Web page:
To the chagrin of public radio listeners, not-for-profit broadcasting stations hold their torturous pledge drives every year - and every year staff members are forced to dig down deep and find creative ways to come at it from a fresh angle to get you to donate.
These drives are similar to our shop local editorials, which we feel compelled to pull out this time of year to encourage people to keep their holiday dollars in town – but how to get the same old not-very-exciting-but-extremely-important topic to catch peoples’ attention? We don’t have This American Life’s Ira Glass cold-calling a longtime listener to ask why she hasn’t supported the station; we don’t have Alec Baldwin to offer on-air personalities as gifts for new pledge levels for “people who make as much money as I do” - but we do have some facts that are striking and relevant for this shopping season.
First, we’re going to pick on Amazon, the online retail giant where Business Insider reported 43 percent of all online sales were made in 2016.
•Amazon Prime is super convenient, but consider this – according to a study by Institute for Local Self Reliance, for every $10 million sold through Amazon it employs just 19 people. In contrast, independent retailers create 47 jobs for every $10 million spent.
•The study also points out that Amazon also doesn’t have distribution centers in most communities, which means it doesn’t pay property taxes. Local brick-and-mortar shops do, so they support the local community by paying taxes that support schools and governments. The more spent through Amazon means less property tax money comes from business, which means more will have to be shouldered by homeowners.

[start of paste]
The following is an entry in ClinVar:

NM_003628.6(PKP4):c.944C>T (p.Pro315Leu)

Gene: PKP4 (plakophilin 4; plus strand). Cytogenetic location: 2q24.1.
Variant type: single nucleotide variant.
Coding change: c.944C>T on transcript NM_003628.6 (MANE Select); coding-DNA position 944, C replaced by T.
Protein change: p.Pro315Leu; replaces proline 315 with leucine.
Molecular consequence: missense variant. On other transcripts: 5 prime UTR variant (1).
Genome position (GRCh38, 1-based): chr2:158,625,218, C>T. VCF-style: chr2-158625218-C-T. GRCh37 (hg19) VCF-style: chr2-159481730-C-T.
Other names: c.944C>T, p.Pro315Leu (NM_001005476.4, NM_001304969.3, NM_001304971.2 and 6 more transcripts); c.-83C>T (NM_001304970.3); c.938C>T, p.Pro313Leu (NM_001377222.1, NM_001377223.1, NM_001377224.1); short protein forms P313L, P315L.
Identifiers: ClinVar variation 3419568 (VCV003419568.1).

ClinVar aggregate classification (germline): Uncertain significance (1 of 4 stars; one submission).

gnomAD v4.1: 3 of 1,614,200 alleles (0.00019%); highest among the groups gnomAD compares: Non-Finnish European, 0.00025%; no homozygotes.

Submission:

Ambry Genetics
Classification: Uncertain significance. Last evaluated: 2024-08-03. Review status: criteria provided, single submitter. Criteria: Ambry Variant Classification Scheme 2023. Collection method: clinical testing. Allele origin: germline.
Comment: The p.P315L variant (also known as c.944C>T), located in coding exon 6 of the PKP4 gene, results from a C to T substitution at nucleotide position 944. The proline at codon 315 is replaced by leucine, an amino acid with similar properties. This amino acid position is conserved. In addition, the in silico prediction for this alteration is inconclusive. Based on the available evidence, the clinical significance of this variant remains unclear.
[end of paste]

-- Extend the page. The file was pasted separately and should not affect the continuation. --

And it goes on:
•Amazon also isn’t involved in local communities like our small businesses are – they don’t donate to local charities or sports teams.
•If you buy in a locally-owned store, you get to talk to a real person who will likely give you good customer service.
There are plenty of other reasons to shop local this holiday season, outside of curtailing the power of the online monolith.
•According to the Andersonville Study of Retail Economics, local business generates 70 percent more local economic activity per square foot than big box retail.
•Of every $100 spent at an independent retailer, $68 remains in the local economy. For big box retailers, just $48 stays in the local economy.
•We want our community to be unique, don’t we? If we don’t support local businesses that give our communities character the country will turn into a homogenous blob where every city looks the same.
•While we most definitely support our independent shops over the mega retailers, it’s better to shop at big box stores in your community than shopping online. That sales tax money stays in town.
•Again, sales tax money collected in our communities stay in our communities. Case-in-point, the school system’s finance officer has been thrilled with higher-than-average local SPLOST collections, up nearly $50,000 from monthly collections earlier this year. She attributes it to cars being purchased at local dealerships. That $50,000 is going directly to support our school system. Other governments are enjoying increased collections as well. More sales tax money to support our government means less of a burden on property owners.
•Gifts you buy from independent shops are so much more interesting than big box stores. Many local retailers have items that are made locally.
Creative ways to shop local:
•Gift cards are always nice to receive, but consider giving gifts cards from independent restaurants and shops instead of the big guys.
•The Jasper Farmers Market has two more indoor markets on December 9th and December 23rd. This is a great place for locally made crafts. These are held at the Pickens County Chamber of Commerce.
•Antique stores are often overlooked for holiday shopping, but are treasure troves for unique gifts.
This holiday we’re going to try keep our dollars local so our community can thrive. We hope you will too.